Participants in the intervention group will receive the mobile application for improving adherence to their post-transplant medications. The intervention will prompt, remind, and warn participants when medications are due, inform parents when medication management is completed, and engage parents when no action is undertaken.
Control Group: Standard of Care
Participants in the control group will receive standard post-transplant care, in accordance with the CTOTC-10 Cardiac Consortium Clinical Care Guidelines.
Duration of participation: up to 12 months post heart transplantation.
Other: Control Group: Standard of Care
Adolescents and parents/guardians assigned to the Standard Care Condition will receive standard clinical care per standard site procedures.
Other Name: Post Heart Transplant Standard of Care
- Comparison of Variability in Tacrolimus Levels by Group Assignment [ Time Frame: 3 months ( to 12 Months Post-Transplantation ]Variability in tacrolimus levels (standard deviation of post discharge first year outpatient tacrolimus levels commencing at 3 months post-transplantation).
- Count of Rejection Events within the First Year Post-Transplant by Group Assignment [ Time Frame: Within 12 Months Post-Transplantation ]Rejection events will include acute cellular, mixed, and clinical rejection.
- Count of Participants that Develop Post-Transplant De Novo Donor Specific Donor-Specific Antibody (DSA) and Autoantibodies by Group Assignment [ Time Frame: Within12 Months Post-Transplantation ]De novo human leukocyte antigen (HLA) donor-specific antibodies (DSA), and antibodies to the self-antigens cardiac myosin and vimentin.
- Comparison of Engagement in Self-Care Measured by the Medication Adherence Measure (MAM) by Group Assignment [ Time Frame: At Baseline (Visit 1), 3 months (Visit 2), 6 months (Visit 3), and 12 Months (Visit 4) Post-Transplantation ]Engagement in self-care as measured by self-report using the Medication Adherence Measure (MAM).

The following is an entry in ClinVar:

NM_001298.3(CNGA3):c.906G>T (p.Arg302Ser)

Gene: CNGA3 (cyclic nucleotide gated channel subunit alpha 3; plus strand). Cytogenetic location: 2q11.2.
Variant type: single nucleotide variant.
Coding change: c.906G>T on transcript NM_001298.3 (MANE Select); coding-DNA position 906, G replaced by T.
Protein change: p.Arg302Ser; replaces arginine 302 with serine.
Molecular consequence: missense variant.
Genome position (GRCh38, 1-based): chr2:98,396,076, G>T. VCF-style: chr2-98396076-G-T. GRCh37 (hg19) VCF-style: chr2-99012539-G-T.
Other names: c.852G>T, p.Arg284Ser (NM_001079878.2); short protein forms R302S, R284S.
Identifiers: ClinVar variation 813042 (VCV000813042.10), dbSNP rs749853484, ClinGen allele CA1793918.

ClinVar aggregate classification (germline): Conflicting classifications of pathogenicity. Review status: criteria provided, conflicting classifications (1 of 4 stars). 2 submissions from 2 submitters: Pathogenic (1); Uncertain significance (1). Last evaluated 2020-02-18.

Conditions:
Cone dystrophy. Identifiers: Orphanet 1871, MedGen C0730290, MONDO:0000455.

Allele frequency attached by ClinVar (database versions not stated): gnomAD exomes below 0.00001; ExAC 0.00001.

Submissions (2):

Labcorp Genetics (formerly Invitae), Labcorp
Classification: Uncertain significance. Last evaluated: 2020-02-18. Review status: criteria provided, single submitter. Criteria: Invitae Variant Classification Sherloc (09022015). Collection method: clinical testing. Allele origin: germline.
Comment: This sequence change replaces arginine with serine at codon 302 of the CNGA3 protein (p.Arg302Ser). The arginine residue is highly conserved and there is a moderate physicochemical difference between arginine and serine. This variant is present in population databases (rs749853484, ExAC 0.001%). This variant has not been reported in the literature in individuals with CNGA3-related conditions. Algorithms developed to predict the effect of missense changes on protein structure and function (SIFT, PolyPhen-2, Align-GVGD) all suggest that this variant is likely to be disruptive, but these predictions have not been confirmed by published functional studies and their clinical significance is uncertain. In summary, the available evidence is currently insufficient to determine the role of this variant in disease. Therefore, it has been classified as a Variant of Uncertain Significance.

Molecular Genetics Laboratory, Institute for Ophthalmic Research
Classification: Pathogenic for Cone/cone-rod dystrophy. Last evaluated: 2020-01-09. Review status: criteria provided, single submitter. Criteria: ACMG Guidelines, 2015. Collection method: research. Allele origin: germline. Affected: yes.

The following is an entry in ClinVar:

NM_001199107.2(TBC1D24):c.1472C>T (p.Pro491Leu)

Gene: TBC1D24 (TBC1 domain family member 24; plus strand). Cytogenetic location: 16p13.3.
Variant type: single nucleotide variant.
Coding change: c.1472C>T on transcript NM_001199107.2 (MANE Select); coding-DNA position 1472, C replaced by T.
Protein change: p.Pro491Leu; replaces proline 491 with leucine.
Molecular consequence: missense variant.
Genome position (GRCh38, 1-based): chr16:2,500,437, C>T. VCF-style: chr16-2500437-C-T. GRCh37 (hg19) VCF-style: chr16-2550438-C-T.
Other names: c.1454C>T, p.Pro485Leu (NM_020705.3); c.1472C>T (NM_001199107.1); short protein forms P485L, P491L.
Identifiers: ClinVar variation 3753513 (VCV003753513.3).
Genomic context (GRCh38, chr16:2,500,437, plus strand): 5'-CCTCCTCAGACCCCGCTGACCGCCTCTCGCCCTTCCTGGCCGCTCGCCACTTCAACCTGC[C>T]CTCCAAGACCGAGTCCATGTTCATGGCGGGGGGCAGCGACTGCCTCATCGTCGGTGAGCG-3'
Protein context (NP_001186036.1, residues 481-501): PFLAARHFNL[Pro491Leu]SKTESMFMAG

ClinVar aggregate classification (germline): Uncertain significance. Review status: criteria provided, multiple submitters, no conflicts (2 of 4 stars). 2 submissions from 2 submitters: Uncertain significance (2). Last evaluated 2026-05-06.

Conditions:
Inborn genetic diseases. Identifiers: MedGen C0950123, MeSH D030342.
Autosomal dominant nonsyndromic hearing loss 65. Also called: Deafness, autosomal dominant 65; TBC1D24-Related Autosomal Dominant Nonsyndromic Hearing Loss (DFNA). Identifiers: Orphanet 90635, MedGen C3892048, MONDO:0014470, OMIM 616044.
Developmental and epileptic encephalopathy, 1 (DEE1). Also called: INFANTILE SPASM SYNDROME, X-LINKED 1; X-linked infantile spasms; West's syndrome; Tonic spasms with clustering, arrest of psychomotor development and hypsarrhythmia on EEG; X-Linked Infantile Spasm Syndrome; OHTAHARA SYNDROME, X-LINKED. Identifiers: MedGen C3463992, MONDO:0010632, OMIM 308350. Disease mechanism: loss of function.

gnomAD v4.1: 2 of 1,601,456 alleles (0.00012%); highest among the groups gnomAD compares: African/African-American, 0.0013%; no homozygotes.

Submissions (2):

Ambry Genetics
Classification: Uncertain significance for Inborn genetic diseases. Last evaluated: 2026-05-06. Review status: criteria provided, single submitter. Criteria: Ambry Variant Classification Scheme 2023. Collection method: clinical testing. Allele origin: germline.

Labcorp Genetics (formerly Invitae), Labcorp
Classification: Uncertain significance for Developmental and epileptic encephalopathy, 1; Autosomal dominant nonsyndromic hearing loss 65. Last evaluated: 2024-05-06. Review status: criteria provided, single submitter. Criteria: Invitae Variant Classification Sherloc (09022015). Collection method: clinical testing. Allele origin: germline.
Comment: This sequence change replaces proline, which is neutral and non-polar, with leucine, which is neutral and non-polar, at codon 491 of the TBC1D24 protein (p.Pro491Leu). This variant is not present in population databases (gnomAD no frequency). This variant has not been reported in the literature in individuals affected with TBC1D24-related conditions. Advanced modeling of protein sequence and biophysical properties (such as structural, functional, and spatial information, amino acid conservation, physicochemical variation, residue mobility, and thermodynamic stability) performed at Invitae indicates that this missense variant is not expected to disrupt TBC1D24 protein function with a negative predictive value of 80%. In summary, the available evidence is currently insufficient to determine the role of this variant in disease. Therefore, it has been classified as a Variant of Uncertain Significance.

- Engagement in Self-Care Measured by TPP Activity [ Time Frame: Baseline (Visit 1), 3-months (Visit 2), 6 months (Visit 3), and 12 months (Visit 4) Post-Transplantation ]Engagement in self-care during the first year after heart transplantation as measured by the mobile app, Teen Pocket PATH® (TPP).
- Comparison of Self-Reported Medication Adherence by Group Assignment [ Time Frame: Baseline (Visit 1), 3-months (Visit 2), 6 months (Visit 3), and 12 months (Visit 4) Post-Transplantation ]
Self-reported medication adherence assessed using the medication module of the Medication Adherence Measure (MAM).
The MAM will be applied at each clinic visit unless within 7 days of prior visit. Scores for all surveys will be averaged over the course of follow-up.
To learn more about this study, you or your doctor may contact the study research staff using the contact information provided by the sponsor.
Please refer to this study by its ClinicalTrials.gov identifier (NCT number): NCT02904278
|United States, Georgia|
|Emory University School of Medicine: Pediatric Transplantation||Recruiting|
|Atlanta, Georgia, United States, 30060|
|Contact: Susie Gentry 404-785-6953 email@example.com|
|Principal Investigator: William Mahle, M.D.|
|United States, Massachusetts|
|Boston Children's Hospital: Pediatric Transplantation||Recruiting|
|Boston, Massachusetts, United States, 02115|
|Contact: Meaghan Molloy 617-355-4213 Meaghan.Molloy@cardio.chboston.org|
|Principal Investigator: Tajinder P. Singh, M.D|
|United States, Missouri|
|St. Louis Children's Hospital: Pediatric Transplantation||Recruiting|
|Saint Louis, Missouri, United States, 63110|
|Contact: Teresa Roberson 314-286-2404 firstname.lastname@example.org|
|Principal Investigator: Charles Canter, M.D.|
|United States, New York|
|Columbia University Medical Center: Pediatric Transplantation||Recruiting|
|New York, New York, United States, 10032|
|Contact: Warren Zuckerman 212-305-6575 email@example.com|
|Principal Investigator: Linda Addonizio, M.D.|
|Montefiore Medical Center: Pediatric Transplantation||Recruiting|
|New York, New York, United States, 10467|
|Contact: Kimberly Beddows 718-741-2260 firstname.lastname@example.org|
|Principal Investigator: Daphne Hsu, M.D.|
|United States, Pennsylvania|
|Children's Hospital of Philadelphia: Pediatric Transplantation||Recruiting|
|Philadelphia, Pennsylvania, United States, 19104|
|Contact: Rylie Pietrowicz 267-426-3159 email@example.com|
|Principal Investigator: Robert Shaddy, M.D.|
|Children's Hospital of Pittsburgh: Pediatric Transplantation||Recruiting|
|Pittsburgh, Pennsylvania, United States, 15224|
|Contact: Margaret Abraham 412-692-6061 firstname.lastname@example.org|
|Principal Investigator: Brian Feingold, M.D., MS|
|United States, Tennessee|
|Monroe Carell Jr. Children's Hospital at Vanderbilt: Pediatric Transplantation||Recruiting|
|Nashville, Tennessee, United States, 37232|
|Contact: Darlene Fountain 615-343-6503 email@example.com|
|Principal Investigator: Debra Dodd, M.D|
|Study Chair:||Diana Shellmer, Ph.D.||Children's Hospital of Pittsburgh: Pediatric Transplantation|
|Principal Investigator:||Steven A. Webber, MBChB, MRCP||Monroe Carell Jr. Children's Hospital at Vanderbilt: Pediatric Transplantation|